For Property Tax Relief, Give Voters Control
Should voters have the right to approve property tax increases? This is a central point of contention within a rumored budget framework that purports to provide Pennsylvanians with property tax relief.
In exchange for increasing the state sales tax to 7.25 percent—with higher amounts in in Allegheny County (8.25 percent) and Philadelphia (9.25 percent)—Pennsylvanians are promised significant property tax reductions, to tune of $1.5 billion.
Unless taxpayers are given proper control over property tax rates, however, nothing would stop school boards from large tax increases in future years. This could completely negate any tax relief doled out by the rumored budget agreement.
Thankfully, Sen. Don White's SB 909 would protect taxpayers from this scenario by requiring voter referenda when a school board requests higher taxes. This commonsense legislation makes school boards accountable to the residents in their districts. Could property taxes increase under SB 909? Yes, but school boards would have to make a compelling case to raise taxes—and voters would be given the opportunity to vote yes or no.
Act 1 in 2006 promised Pennsylvania voters access to tax hike referenda. However, Gov. Rendell pushed for nearly a dozen exceptions which excused school boards from actually facing voter approval. Since then, the Department of Education has approved 1,438 school districts for waivers from referenda, including 172 in 2015-16. It is common, too, for districts to receive multiple exceptions in the same year (pension obligations and special education costs are the most common).
Number of Districts Approved for Exceptions
SB 909 eliminates these exceptions and empowers taxpayers with control over local taxes. Currently, 34 other states require a school district to hold a referendum vote in order to approve the levy of school taxes or an increase in the tax rate.
Predictably, the requirement for voter referenda has been met with fierce resistance the Pennsylvania School Board Association (PSBA) and other staunch defenders of the educational status quo. PSBA executive direction Nathan Mains recently penned this piece, foreshadowing the dystopian world in which SB 909 passes and taxpayers are given a voice:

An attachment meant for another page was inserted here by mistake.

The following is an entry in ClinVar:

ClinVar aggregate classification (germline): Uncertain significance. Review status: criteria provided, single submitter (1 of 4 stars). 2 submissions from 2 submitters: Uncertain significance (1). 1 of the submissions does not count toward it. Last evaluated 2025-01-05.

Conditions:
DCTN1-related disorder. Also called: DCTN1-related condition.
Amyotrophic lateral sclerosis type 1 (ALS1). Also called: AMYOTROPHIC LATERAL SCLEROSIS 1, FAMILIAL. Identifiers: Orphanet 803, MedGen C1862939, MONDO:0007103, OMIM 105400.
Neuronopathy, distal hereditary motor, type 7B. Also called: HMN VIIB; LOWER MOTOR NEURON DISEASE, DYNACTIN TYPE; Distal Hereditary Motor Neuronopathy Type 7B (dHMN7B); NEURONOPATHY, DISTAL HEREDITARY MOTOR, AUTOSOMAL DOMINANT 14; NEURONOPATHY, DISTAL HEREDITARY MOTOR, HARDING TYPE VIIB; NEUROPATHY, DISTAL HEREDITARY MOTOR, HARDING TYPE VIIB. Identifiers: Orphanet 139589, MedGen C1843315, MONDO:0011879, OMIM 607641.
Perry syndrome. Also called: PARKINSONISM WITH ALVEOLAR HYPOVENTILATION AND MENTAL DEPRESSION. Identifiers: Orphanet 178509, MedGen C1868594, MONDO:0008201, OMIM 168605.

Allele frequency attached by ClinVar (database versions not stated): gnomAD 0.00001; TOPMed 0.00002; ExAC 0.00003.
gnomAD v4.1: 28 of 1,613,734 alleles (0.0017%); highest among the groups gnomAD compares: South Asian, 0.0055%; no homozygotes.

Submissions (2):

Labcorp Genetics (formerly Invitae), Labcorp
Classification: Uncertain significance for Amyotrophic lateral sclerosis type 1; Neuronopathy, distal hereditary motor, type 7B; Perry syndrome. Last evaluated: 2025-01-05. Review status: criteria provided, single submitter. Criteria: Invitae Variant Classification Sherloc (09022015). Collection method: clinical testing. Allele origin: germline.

Scenario 1: In five years or less, school facilities will start to see the effects of no investment in their upkeep. Roofs start leaking because there is no money to fix them, buildings are overrun with weeds because maintenance staff were let go. Students are injured as ceiling tiles and drywall start to crumble.
Scenario 2: Pennsylvania student achievement rates over the next decade are compared to the results of Third World countries because the state has opted not to meet its financial obligation of funding public education and has instead left each community to its own devices.
Needless to say, the hysteria is reaching fever pitch. The central claim from the PSBA is that voters will always reject potential tax increases, forcing school districts to make draconian cuts. However, this flies in the face of the experience of other states which employ voter referenda.
Consider Ohio, where voters approved 85 of 101 potential increases to school taxes in 2015. Older data from New York, New Jersey, and Michigan tells the same story: Taxpayers approved more than half of all school budgets, tax increases, or bond issues.
Here’s the bottom line: Taxpayers are willing to raise their own taxes when districts demonstrate the need for additional revenue and a plan for responsible spending.
A budget agreement that shifts taxes without providing local control is a bad deal for taxpayers, who deserve a voice—especially given the astounding growth in property taxes since 2004. Even including the “relief” from slot machine revenue, passed in 2004, property taxes have grown by 34 percent.